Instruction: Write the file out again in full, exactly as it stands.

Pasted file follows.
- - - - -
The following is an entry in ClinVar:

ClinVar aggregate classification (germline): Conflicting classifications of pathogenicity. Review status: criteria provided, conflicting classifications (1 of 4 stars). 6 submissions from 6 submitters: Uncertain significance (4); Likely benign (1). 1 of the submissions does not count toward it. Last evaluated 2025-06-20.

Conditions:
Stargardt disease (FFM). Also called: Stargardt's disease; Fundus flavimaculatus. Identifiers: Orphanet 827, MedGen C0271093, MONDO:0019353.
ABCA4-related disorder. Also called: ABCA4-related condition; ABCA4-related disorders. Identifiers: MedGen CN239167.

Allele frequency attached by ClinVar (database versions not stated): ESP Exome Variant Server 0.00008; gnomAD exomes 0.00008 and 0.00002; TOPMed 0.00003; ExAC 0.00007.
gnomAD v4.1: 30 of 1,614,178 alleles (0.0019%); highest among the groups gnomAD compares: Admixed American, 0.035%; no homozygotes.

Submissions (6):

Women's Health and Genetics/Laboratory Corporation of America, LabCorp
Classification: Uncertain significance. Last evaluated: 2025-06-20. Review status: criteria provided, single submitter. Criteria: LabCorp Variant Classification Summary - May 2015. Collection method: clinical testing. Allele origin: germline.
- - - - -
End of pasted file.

The following is an entry in ClinVar:

ClinVar aggregate classification (germline): Conflicting classifications of pathogenicity. Review status: criteria provided, conflicting classifications (1 of 4 stars). 6 submissions from 6 submitters: Uncertain significance (4); Likely benign (1). 1 of the submissions does not count toward it. Last evaluated 2025-06-20.

Conditions:
Stargardt disease (FFM). Also called: Stargardt's disease; Fundus flavimaculatus. Identifiers: Orphanet 827, MedGen C0271093, MONDO:0019353.
ABCA4-related disorder. Also called: ABCA4-related condition; ABCA4-related disorders. Identifiers: MedGen CN239167.

Allele frequency attached by ClinVar (database versions not stated): ESP Exome Variant Server 0.00008; gnomAD exomes 0.00008 and 0.00002; TOPMed 0.00003; ExAC 0.00007.
gnomAD v4.1: 30 of 1,614,178 alleles (0.0019%); highest among the groups gnomAD compares: Admixed American, 0.035%; no homozygotes.

Submissions (6):

Women's Health and Genetics/Laboratory Corporation of America, LabCorp
Classification: Uncertain significance. Last evaluated: 2025-06-20. Review status: criteria provided, single submitter. Criteria: LabCorp Variant Classification Summary - May 2015. Collection method: clinical testing. Allele origin: germline.